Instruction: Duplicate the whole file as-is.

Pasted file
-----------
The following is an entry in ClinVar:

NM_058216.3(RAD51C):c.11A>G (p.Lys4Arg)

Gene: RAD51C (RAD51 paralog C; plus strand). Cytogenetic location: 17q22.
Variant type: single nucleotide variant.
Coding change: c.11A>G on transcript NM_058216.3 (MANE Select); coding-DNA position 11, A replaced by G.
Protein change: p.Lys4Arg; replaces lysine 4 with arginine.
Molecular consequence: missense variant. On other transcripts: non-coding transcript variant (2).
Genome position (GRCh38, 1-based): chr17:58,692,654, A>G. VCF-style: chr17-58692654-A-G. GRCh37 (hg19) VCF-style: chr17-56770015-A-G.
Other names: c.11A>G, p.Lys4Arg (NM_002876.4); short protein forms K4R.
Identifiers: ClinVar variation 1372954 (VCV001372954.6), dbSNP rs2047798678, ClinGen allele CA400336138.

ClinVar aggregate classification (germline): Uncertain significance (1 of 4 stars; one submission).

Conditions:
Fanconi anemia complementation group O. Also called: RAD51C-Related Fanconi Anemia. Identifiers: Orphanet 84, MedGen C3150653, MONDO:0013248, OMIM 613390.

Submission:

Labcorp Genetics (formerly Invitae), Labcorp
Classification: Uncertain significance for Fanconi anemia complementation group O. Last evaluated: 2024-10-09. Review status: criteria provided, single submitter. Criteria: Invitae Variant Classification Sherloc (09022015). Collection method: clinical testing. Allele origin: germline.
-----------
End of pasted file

The following is an entry in ClinVar:

NM_058216.3(RAD51C):c.11A>G (p.Lys4Arg)

Gene: RAD51C (RAD51 paralog C; plus strand). Cytogenetic location: 17q22.
Variant type: single nucleotide variant.
Coding change: c.11A>G on transcript NM_058216.3 (MANE Select); coding-DNA position 11, A replaced by G.
Protein change: p.Lys4Arg; replaces lysine 4 with arginine.
Molecular consequence: missense variant. On other transcripts: non-coding transcript variant (2).
Genome position (GRCh38, 1-based): chr17:58,692,654, A>G. VCF-style: chr17-58692654-A-G. GRCh37 (hg19) VCF-style: chr17-56770015-A-G.
Other names: c.11A>G, p.Lys4Arg (NM_002876.4); short protein forms K4R.
Identifiers: ClinVar variation 1372954 (VCV001372954.6), dbSNP rs2047798678, ClinGen allele CA400336138.

ClinVar aggregate classification (germline): Uncertain significance (1 of 4 stars; one submission).

Conditions:
Fanconi anemia complementation group O. Also called: RAD51C-Related Fanconi Anemia. Identifiers: Orphanet 84, MedGen C3150653, MONDO:0013248, OMIM 613390.

Submission:

Labcorp Genetics (formerly Invitae), Labcorp
Classification: Uncertain significance for Fanconi anemia complementation group O. Last evaluated: 2024-10-09. Review status: criteria provided, single submitter. Criteria: Invitae Variant Classification Sherloc (09022015). Collection method: clinical testing. Allele origin: germline.